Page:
“To do that it is fundamental that the Government invests in new forms of energy storage, renewable technologies and infrastructure and planning changes to accommodate it.

“Technologies such as the Virtual Power Plant we have developed will play a major part in helping the country capture, store and efficiently use renewable energy for years to come, reducing capacity on the National Grid and helping drive down emissions.

“By working with local authorities, housing associations, private developers and others we can make a truly significant contribution to ensuring we meet our responsibilities to the environment and the generations to come.”

Jarna Rahman, head of conveyancing at law firm FBC Manby Bowdler, said the stamp duty holiday would mean a much needed boost for the residential property market. 

“The Chancellor is correct – people do need to have confidence to buy, sell, move and improve. The announcement means that nearly nine out of 10 people will pay no stamp duty at all between now and March 31 2021. It is a welcome move by the Government and will help the wider economic recovery.

“It was also good to hear about the investment in the installation of green measures – buyers are looking for ways to cut energy bills and the energy efficiency of buildings is a factor when making decisions for many buyers.”

James Worthington, managing director of Telford-based workwear specialist MyWorkwear, said: “As a passionate advocate for the future of UK manufacturing and long time supporter of STEM initiatives, we welcome the announcement on trainee incentives.

“This age group is facing a tough employment market for many years to come and therefore it’s essential to offer as much support as possible to our workforce of the future.

“We are also pleased to see the announcement of the Job Retention Bonus, but fear it will not be enough for struggling companies who face the difficult decision of having to make cuts just to keep the lights on. On a more positive note, with so many clients in the hospitality business, we’re pleased to see the VAT announcement, which will hopefully help this hard hit industry to recover more quickly”.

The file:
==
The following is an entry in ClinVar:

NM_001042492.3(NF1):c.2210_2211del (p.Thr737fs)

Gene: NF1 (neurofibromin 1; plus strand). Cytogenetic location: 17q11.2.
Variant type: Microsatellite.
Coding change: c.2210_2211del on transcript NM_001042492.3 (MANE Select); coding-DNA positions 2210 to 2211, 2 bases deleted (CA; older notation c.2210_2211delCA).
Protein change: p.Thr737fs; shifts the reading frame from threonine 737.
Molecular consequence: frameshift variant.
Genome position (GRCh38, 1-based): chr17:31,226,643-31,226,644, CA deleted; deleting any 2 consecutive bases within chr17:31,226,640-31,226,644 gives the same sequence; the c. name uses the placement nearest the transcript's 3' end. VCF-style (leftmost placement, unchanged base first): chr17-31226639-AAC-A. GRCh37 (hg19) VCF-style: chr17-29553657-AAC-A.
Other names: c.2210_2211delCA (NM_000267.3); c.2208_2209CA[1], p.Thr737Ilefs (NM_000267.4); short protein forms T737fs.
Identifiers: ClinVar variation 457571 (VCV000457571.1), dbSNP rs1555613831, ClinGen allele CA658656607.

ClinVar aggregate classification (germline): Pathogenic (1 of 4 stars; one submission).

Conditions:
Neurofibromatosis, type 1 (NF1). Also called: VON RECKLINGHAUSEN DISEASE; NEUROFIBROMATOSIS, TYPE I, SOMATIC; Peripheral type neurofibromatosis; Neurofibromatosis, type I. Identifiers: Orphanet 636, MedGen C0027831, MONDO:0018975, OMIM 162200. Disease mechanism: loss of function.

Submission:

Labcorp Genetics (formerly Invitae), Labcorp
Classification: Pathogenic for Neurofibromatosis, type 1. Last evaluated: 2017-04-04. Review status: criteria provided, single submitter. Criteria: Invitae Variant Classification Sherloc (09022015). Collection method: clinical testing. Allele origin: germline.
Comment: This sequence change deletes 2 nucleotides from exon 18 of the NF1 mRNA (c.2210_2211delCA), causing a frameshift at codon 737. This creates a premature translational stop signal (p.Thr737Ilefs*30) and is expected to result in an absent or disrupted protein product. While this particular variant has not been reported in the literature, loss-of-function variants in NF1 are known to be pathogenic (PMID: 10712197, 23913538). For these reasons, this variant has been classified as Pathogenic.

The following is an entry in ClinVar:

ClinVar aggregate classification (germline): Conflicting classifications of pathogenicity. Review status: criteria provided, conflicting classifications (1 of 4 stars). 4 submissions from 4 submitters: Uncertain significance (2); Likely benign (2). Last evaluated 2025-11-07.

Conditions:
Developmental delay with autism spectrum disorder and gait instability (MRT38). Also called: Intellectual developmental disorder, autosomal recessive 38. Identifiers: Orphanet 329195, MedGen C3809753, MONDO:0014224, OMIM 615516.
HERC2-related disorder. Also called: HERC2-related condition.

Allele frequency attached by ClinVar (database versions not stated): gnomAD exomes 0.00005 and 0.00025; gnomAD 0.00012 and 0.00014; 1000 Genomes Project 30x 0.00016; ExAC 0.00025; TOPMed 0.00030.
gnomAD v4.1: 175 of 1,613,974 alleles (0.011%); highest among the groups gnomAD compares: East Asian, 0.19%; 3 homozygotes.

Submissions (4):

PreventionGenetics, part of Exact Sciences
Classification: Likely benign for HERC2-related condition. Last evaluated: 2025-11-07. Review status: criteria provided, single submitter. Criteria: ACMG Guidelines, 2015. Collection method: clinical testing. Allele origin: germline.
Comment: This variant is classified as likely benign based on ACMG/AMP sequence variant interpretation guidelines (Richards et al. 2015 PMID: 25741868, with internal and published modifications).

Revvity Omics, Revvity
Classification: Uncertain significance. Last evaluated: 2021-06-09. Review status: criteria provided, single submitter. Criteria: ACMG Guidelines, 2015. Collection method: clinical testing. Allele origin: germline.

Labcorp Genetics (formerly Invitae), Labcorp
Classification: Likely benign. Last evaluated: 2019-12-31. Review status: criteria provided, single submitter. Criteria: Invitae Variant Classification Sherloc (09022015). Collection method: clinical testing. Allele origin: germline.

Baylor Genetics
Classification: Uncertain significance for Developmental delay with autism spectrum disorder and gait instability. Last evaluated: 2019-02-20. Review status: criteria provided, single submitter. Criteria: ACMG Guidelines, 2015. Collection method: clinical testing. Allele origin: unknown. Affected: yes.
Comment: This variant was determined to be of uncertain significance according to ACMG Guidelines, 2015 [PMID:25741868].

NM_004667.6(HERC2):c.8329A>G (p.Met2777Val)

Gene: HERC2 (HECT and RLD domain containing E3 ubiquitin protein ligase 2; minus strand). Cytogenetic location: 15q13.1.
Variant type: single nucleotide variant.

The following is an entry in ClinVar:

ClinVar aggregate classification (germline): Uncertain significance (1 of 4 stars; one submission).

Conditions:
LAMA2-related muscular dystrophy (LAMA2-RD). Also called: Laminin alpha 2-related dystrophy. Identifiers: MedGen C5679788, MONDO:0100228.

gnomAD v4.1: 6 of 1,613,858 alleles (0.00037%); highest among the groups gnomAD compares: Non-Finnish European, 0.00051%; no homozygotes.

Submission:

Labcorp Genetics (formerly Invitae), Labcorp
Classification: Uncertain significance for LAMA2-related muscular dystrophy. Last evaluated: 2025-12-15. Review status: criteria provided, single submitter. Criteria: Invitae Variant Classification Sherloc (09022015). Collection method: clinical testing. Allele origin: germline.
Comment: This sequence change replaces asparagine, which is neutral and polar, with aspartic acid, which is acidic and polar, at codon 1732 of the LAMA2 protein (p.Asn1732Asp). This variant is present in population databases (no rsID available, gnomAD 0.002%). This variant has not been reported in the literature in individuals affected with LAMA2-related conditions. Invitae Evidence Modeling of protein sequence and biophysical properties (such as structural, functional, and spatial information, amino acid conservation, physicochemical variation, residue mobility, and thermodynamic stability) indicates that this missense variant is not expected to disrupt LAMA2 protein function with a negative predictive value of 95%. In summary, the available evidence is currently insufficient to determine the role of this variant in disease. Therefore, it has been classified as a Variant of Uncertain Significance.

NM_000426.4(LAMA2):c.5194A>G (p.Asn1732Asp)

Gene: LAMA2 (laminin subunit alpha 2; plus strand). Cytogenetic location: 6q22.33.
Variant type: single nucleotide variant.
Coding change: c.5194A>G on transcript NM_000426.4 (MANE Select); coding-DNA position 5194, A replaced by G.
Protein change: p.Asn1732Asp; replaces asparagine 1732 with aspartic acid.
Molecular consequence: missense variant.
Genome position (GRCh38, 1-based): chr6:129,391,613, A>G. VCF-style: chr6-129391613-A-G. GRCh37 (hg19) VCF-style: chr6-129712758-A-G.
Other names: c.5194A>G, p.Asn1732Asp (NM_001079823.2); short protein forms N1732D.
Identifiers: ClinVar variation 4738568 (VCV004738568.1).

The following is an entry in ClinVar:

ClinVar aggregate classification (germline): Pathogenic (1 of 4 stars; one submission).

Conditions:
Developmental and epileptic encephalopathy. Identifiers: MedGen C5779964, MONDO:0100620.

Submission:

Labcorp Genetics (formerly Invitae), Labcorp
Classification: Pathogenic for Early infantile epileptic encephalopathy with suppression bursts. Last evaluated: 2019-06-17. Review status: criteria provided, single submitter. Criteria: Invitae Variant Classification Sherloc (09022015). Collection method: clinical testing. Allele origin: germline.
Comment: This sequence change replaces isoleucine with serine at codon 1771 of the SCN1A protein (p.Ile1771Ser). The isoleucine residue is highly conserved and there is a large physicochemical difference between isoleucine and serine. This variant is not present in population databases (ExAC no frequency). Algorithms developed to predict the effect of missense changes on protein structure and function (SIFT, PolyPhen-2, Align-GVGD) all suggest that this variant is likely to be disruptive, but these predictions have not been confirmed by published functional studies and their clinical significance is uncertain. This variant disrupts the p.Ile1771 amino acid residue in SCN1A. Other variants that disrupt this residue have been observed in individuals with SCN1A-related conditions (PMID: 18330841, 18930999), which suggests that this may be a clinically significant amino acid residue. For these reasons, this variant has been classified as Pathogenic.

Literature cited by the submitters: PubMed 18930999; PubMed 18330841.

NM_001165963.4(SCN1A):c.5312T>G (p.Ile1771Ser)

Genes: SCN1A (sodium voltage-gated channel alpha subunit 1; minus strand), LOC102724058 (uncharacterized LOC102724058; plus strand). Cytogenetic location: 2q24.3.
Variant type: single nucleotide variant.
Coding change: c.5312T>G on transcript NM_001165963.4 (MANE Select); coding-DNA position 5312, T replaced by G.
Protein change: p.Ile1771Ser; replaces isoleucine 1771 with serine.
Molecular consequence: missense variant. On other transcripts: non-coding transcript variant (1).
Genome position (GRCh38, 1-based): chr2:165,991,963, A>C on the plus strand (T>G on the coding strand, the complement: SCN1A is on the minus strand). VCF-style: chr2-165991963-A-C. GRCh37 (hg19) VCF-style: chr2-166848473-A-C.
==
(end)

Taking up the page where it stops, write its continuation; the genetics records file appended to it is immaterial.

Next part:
Sir John Peace, chairman of Midlands Engine, said: "From the commitment to finding, creating and protecting jobs through to the measures that will enable the levelling up of our economy – with the significant investment that will entail – this was a statement I believe we can and must all get behind. 

“The collective package of measures announced will undoubtedly provide vital support for our region’s people, businesses and communities. 

"I particularly welcome his commitment to supporting young people through the Kickstart scheme, the focus on upskilling and measures to prevent people being lost to the scourge of long-term unemployment.  This must remain our collective focus over the weeks and months to come.

"However, as the Chancellor acknowledged, this can only be the beginning.  As chairman of the Midlands Engine, I see three clear cut priorities that we must keep firmly in mind as we look to build on the Chancellor’s announcements."